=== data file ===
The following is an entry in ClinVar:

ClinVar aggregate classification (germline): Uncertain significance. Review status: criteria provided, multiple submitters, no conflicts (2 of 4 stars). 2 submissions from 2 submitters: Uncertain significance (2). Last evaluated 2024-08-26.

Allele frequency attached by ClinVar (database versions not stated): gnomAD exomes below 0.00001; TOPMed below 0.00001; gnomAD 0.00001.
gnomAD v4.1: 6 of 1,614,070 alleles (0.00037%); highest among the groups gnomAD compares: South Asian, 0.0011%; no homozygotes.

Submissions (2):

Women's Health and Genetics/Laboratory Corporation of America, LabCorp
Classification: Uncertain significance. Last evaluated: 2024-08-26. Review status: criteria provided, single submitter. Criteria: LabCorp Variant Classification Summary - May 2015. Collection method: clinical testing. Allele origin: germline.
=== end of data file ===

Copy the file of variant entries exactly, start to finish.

The following is an entry in ClinVar:

ClinVar aggregate classification (germline): Uncertain significance. Review status: criteria provided, multiple submitters, no conflicts (2 of 4 stars). 2 submissions from 2 submitters: Uncertain significance (2). Last evaluated 2024-08-26.

Allele frequency attached by ClinVar (database versions not stated): gnomAD exomes below 0.00001; TOPMed below 0.00001; gnomAD 0.00001.
gnomAD v4.1: 6 of 1,614,070 alleles (0.00037%); highest among the groups gnomAD compares: South Asian, 0.0011%; no homozygotes.

Submissions (2):

Women's Health and Genetics/Laboratory Corporation of America, LabCorp
Classification: Uncertain significance. Last evaluated: 2024-08-26. Review status: criteria provided, single submitter. Criteria: LabCorp Variant Classification Summary - May 2015. Collection method: clinical testing. Allele origin: germline.